The life of Mexican muralist David Alfaro Siqueiros (1896-1974) was one of passion, political commitment, and controversy, perilous adventure, and prolific artistic achievement. With Diego Rivera and Jose Orozco, Siqueiros was a leader of the Mexican mural movement. While each of these artists was concerned with producing popular, public, and political art for a revolutionary society, Siqueiros was the most politically active of them all. A stormy, iconoclastic personality, he was one of the great desperadoes of modern art. Siqueiros regarded his life and his painting as a battle with himself and against social injustice. A revolutionary and innovative creator, he lived, fought, and painted with extreme passion. This program captures the fire, turmoil, and talent that is Siqueiros.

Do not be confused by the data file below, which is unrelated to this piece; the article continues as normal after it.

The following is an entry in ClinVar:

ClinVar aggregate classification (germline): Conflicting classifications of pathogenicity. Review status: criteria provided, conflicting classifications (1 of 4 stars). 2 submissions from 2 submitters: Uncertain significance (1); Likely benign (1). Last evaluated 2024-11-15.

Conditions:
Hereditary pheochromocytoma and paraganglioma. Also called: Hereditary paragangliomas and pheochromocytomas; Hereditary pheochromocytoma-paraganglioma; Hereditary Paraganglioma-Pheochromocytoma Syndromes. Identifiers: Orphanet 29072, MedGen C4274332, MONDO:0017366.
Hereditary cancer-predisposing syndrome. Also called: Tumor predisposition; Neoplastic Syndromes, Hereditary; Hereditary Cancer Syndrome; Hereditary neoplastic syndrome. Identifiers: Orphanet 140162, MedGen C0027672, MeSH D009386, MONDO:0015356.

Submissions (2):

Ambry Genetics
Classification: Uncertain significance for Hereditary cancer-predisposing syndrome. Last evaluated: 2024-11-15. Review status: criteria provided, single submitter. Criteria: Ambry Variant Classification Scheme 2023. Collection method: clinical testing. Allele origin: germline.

Latino artist David Alfaro Siqueiros was a leading painter of murals, a medium for which Mexico became known in the 20th century. In 1921 Siqueiros wrote about the importance of mural painting; he devoted his artistic life to discovering new techniques and paints in order to create largely inflammatory murals with direct political messages. This beautifully filmed documentary makes it clear that painting murals was the ideal means to convey his political views, which influenced not only his artwork, but his life. As a soldier and officer, he fought in numerous battles in Mexico and in Spain, and was put in jail repeatedly for his publicly stated views in which he espoused Communism, although he was also directly involved in an attempt on Trotsky's life. He repudiated easel painting as aristocratic, yet he made paintings that won international acclaim at the Venice Biennale in 1950. Narrated by Ricardo Montalban, this hour-long program carefully documents the didactic nature of Siqueiros's work as well as his dexterity in composition, particularly in difficult architectural spaces such as corners and staircases, and in his use of multiangular perspective. --Anne Barclay Morgan